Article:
What heretical teachings do evangelicals in America believe today?
That is a hard question to even ask, since evangelicals are supposed to hold to the Bible as the Christian’s highest authority. LifeWay Research and Ligonier Ministries did a survey in 2014 about what Americans believe about Theology, and recently released an update.
The most surprising thing about the survey is that many evangelicals in America don’t hold to orthodox beliefs! In fact, it seems that many believe in heretical doctrines without even realizing it! Let’s look at a few of them.
According to the survey, 84% of American evangelicals agree with the statement “People have the ability to turn to God on their own initiative.” This is also known as the heretical view called Pelagianism, named after the 5th century teacher. He basically argued that people’s natures are basically good and that they have the ability to seek God apart from divine intervention on some level. However, Scripture clearly teaches that man is born sinful by nature and cannot seek after God:
“None is righteous, no, not one; no one understands; no one seeks for God” (Romans 3:10-11).
This seems to line up perfectly with our culture’s ideology of “you can do anything you set your mind to” and “pulling yourself up by your own bootstraps.” But the heresy of Pelagianism was condemned by the church at several councils including the Councils of Carthage in 412, 416 and 418 and the Council of Orange in 529.
The Holy Spirit as a Force:
According to the survey, 56% of American evangelicals agreed that “The Holy Spirit is a force, not a personal being.” There is obviously a lot of confusion among many Christians about the Holy Spirit, but to say that the Spirit is not a person is to deny the orthodox teaching of the Trinity (see the Athanasian Creed here).
In 381, the Creed of the Council of Constantinople says this about the Holy Spirit: “And [we believe] in the Holy Spirit, the Lord, the giver of life, who proceeds from the Father, who in unity with the Father and the Son is worshiped and glorified.”
In other words, the Holy Spirit is also the Lord, and is unified with the Father and Son. He also deserves worship and glory like the Father and the Son as an equal member of the Trinity. In the New Testament, the Holy Spirit is referred to as God. In the story of Ananias and Sapphira, Peter claims that Ananias lied to the Holy Spirit and that he did not “lie to men but to God” (Acts 5:4). The Spirit’s divinity is also demonstrated in trinitarian passages such as Matthew 28:18-20, where Jesus commands his disciples to baptize “in the name [singular] of the Father and of the Son and of the Holy Spirit.”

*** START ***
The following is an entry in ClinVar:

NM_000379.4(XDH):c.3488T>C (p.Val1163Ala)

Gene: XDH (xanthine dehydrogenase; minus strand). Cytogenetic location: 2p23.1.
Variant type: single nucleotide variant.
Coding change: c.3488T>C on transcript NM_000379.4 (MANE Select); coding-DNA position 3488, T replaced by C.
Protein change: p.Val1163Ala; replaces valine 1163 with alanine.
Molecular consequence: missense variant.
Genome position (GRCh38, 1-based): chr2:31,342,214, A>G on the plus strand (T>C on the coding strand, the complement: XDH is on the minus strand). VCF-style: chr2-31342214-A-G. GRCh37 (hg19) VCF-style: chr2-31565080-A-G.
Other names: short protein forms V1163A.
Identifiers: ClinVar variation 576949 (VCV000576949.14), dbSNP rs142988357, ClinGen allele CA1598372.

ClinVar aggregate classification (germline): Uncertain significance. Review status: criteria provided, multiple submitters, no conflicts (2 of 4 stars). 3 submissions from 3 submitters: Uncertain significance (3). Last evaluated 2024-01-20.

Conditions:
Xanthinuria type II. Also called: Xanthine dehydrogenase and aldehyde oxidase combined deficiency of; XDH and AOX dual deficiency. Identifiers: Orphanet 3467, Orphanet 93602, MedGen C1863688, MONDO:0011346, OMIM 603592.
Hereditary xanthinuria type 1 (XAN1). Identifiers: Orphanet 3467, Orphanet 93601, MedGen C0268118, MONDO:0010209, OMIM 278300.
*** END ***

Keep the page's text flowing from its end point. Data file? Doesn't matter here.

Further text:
The Holy Spirit is also portrayed as a person in the New Testament. In the upper room discourse, Jesus uses masculine pronouns to refer to the Spirit as a “he” instead of an “it” (John 14:26). Paul prays that the Corinthians would enjoy the “fellowship of the Holy Spirit” (2 Cor. 13:14). It wouldn’t make sense for Paul to command us to have fellowship with a force! Scripture also says that the Spirit can speak (Heb. 3:7-11), can be quenched (1 Thess. 5:19) and can be grieved (Eph. 4:30).
According to the survey, 71% of the evangelicals polled agree that “Jesus is the first and greatest being created by God.” When I first read this, I figured people were simply confusing this with the Incarnation, but the phrase specifically says that Jesus was the first creation. This means that those who agree with this statement think that Jesus was created before the universe.
This teaching has disastrous consequences. If Jesus came into being at some point in the finite past, then Jesus could not be fully God. Part of what it means to be God is to be eternal, without beginning and without end. According to Scripture, Jesus is eternal and has always existed (John 1:1-3; 8:58; 17:5). The orthodox teaching is that Jesus has always been God the Son, but that he added humanity to his divinity in the Incarnation.
Arius of Alexandria (256-336 AD) taught that God the Father was too pure to appear on the sinful earth, so instead God created Jesus out of nothing. Then God the Father adopted Jesus as His Son and sent him to the earth. The Council of Nicea condemned this teaching as heretical and produced this statement in the Nicene Creed in 325 AD:
“And in one Lord Jesus Christ,
the only Son of God,
begotten from the Father before all ages,
God from God,
Light from Light,
true God from true God,
begotten, not made;
of the same essence as the Father.”
The Council of Nicea affirmed that Jesus was begotten in the sense that he was born on earth to the virgin Mary, but was not made in the sense that He always existed as God the Son.
How can we make sure that we don’t believe heretical doctrines? Here are a few suggestions:
- Do a topical study on each member of the Trinity in the Bible, since many heresies come from a misunderstanding of the doctrine of the Trinity.
- Go through a systematic theology book, such as this one.
- Study church history, specifically the creeds and councils of the church.
- Study specific heresies that were taught throughout church history (here’s a good place to start).
At my church, we have a class called Institute that is led by our pastor. We meet once a month on Saturday mornings to walk through Wayne Grudem’s Bible Doctrine: Essential Teachings of the Christian Faith. During the class we discuss doctrine and wrestle with theological questions. This helps us better understand orthodox Christian teaching and equips us so that we can clearly articulate it to others.
American churches can have a class like this or other opportunities to help believers deepen their understanding of key doctrinal issues. And hopefully as a result, less and less American evangelicals will believe in heretical doctrines and more and more will hold to orthodox ones.